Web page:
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MS Home - Gahan Wilson's The Ultimate Haunted House
November 15, 2016 | 20:18 | Written by: snake911

"What about the kids?"

Sure, Microsoft is using Home to help children expand their knowledge with software found in the Reference and Exploration catalog with products like Encarta, Microsoft Dinosaurs, and Microsoft Dangerous Creatures, but let's be honest: while interesting as those applications may be, it's about as fun as walking through a museum.  Where's the games!

As we saw in an earlier MS Home article, games are in the Entertainment catalog, but most are either remakes of arcade classics or flight simulators without much focus on kids being the primary players.  With this in mind, Microsoft went about and created the Kids catalog that is robust in software for the pint-sized computer user with titles that include games with educational topics in mind or just plain old fun.  Falling in line with the latter, this game is probably the oddest duck found in the kids section.

Gahan Wilson's The Ultimate Haunted House is an exploration game that has the player wonder around the inside of a haunted house.  You're trapped inside and need to find 13 keys hidden throughout the house before the thirteenth hour is herd chiming from the antique clock in the foyer.  If you don't find the keys in time, you're trapped in the house forever! *sounds of thunder*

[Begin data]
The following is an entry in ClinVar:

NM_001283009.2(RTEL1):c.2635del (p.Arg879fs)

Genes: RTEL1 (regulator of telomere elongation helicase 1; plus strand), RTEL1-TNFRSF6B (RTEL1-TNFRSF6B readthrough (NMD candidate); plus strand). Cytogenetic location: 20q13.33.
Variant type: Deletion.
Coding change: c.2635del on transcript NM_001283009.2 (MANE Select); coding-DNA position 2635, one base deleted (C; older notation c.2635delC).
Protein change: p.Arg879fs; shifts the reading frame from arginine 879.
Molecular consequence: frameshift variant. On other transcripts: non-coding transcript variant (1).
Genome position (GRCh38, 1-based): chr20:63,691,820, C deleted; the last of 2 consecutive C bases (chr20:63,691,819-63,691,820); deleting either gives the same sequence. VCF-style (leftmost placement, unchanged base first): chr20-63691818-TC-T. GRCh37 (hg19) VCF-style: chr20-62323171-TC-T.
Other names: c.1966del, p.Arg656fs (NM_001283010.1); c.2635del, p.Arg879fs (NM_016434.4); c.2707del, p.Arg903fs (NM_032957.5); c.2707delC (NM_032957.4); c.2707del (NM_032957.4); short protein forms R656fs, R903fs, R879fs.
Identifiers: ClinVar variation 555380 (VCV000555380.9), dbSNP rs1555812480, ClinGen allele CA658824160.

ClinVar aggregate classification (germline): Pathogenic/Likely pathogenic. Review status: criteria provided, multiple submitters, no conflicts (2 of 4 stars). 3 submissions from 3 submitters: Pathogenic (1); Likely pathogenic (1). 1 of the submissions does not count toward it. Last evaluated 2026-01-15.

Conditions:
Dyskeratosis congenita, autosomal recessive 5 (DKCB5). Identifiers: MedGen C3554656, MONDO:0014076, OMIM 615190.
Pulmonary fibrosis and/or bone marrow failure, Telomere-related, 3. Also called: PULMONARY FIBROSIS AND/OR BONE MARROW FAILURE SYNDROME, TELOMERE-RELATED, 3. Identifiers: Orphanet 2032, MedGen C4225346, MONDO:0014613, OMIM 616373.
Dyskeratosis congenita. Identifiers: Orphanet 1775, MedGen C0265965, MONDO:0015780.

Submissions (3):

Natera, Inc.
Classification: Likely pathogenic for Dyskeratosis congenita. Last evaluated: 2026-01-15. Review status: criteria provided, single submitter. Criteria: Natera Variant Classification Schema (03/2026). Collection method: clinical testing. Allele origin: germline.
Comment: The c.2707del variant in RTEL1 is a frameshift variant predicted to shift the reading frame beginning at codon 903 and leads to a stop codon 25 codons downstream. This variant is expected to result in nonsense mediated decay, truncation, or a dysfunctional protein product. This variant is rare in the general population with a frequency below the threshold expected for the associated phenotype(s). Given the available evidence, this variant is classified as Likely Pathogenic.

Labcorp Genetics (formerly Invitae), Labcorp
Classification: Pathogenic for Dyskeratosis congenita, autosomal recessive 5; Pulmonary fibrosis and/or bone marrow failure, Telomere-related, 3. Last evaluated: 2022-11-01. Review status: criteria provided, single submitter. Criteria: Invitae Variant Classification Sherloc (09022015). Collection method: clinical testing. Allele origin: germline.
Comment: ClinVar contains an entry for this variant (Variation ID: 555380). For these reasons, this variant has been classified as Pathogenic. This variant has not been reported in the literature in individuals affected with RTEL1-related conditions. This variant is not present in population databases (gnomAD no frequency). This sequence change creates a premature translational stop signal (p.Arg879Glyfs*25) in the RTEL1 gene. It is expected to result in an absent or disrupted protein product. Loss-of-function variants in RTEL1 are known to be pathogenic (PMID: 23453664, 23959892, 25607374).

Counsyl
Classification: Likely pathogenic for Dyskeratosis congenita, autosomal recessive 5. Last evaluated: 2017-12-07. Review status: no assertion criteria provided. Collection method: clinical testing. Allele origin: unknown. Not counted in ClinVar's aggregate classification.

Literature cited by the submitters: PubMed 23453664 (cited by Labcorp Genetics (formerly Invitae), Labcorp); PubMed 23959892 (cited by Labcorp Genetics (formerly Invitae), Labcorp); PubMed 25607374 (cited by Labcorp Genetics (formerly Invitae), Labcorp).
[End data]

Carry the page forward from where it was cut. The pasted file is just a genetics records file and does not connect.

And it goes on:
I find this game to be odd because of its art, which is done by Gahan Wilson, an artist known for his macabre illustrations that center around monsters and murderers.  For this game, he toned down the spook level and designed monsters that were softer and kid friendly; otherwise I think kids may have been traumatized after playing the game.  But Gahan didn't just provide the art, he came up with the idea for the game itself, so when I say this is an odd game, he'd probably take it as a complement.

In relation to the character art, the backgrounds are drawn in the same fashion: non-straight, hand drawn lines filled in with bright, vibrant colors.  It's like playing a cartoon!  Which I'm sure looked absolutely amazing back in 1994 when the game came out, and actually still does today because of the hand drawn style of it all.  If anything, it has a real unique look that detaches itself from looking like most other games from the time that shared the same engine and thus had similar looking styles.  Some examples include games from LucasArts which used the SCUMM engine or games from Sierra using the SCI engine.

Ultimate Haunted House is a point-and-click game minus all of the verbs at the bottom of the screen.  Kids were kept in mind when designing this game as all of the menu options have been simplified to the max where Windows OS styled windows are kept to an minimum (mostly used for saving and loading games).  If anything, you can relate it more to Myst in the way that there are no option windows to take the player out of the experience.  The clock in the foyer acts like an options menu baked into the game itself with options like saving, loading, quitting the game, and accessing the help system.

As noted earlier, the goal of the game is to escape the mansion by collecting 13 keys hidden throughout the house.  There's an overall timer, so you need to complete the game within a limited time or it's game over.  13 in-game hours is all you have, where in real life is about 20-25 minutes per in-game hour.  The house has 13 rooms to cover, so this isn't the kind of game for they player to dally about.  You need to start searching for keys immediately.